10. Consider taking advantage of Room Upgrade Rewards: Whenever I make a reward reservation, I will always check the revenue rates during the booking process. If it’s close to breakeven for me, I will sometimes make a refundable paid reservation and see what types of upgrade “offers” I get using points. Sadly, this won’t show up until the confirmation page (if at all), but this can be a good way to confirm yourself into a higher room category ahead of time. As an example, I tried booking a one-night stay at the Conrad in Hong Kong (now a Category 10 property) in November. A standard room (“King or Twin Bed Superior Room”) could be booked for $495, 32,000 points + $149, or 80,000 points. You could also secure an upgraded room with peak or harbor views for significantly more points:

Conrad Hong Kong

None of these represent a great redemption outright, but if you go through the booking process for the standard room, it actually gives you the ability to use points to confirm these upgraded rooms:

In both cases, each extra point is getting you approximately 0.5 cents of value. Not great, but to confirm a room like that at a top-notch property for such a small outlay of points could be a nice use of points, especially on stays being paid for by an employer.

Bonus: Plan trips during a hotel’s published “low” season or consider “alternate” locations that don’t have higher rates. One of my biggest issues with the new Hilton HHonors program is the seasonal rate structure, which basically grants the hotel a license to require more points just because they want to. You can see this phenomenon in action by going to http://hhonorspointssearchtool.com/ and searching for properties in New Orleans. You’ll see that some properties up their rates in January and February, others in March and April, and others in some combination of those months. This lack of consistency is maddening but also an opportunity for us points enthusiasts. Be sure you consider the different options and try to plan your stays during the period with lower rates; as illustrated above, the lower rates don’t necessarily indicate a less desirable time to visit!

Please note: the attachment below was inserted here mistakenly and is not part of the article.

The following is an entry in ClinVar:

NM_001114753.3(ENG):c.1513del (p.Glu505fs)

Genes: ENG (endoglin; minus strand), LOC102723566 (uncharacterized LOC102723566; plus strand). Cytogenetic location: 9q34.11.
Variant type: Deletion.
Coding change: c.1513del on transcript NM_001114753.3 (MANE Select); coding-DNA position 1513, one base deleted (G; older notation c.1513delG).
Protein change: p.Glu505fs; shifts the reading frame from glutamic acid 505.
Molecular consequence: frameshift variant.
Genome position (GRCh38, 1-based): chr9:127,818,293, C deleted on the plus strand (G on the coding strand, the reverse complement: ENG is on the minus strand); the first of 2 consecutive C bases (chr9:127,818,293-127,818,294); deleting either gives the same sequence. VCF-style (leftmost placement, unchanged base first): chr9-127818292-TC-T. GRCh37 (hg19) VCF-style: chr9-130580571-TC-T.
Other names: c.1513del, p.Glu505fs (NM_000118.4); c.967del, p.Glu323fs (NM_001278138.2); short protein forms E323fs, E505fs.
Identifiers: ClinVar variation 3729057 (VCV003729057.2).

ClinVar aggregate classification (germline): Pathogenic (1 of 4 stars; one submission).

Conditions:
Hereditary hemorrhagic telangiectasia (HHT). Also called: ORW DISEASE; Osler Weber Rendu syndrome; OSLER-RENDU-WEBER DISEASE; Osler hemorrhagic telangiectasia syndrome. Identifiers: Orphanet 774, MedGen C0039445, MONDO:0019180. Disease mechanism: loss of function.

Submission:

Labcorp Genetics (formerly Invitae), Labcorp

Check the seasonal rates in your destinations - some hotels might be better bargains in certain months.

Check the seasonal rates in your destinations – some hotels might be better bargains in certain months.

Now that the dust has settled a bit, what are your plans for Hilton HHonors? Any specific post-devaluation success stories to share? Please feel free to comment below!

Disclaimer: This content is not provided or commissioned by the credit card issuer. Opinions expressed here are author.s alone, not those of the credit card issuer, and have not been reviewed, approved or otherwise endorsed by the credit card issuer. This site may be compensated through the credit card issuer Affiliate Program.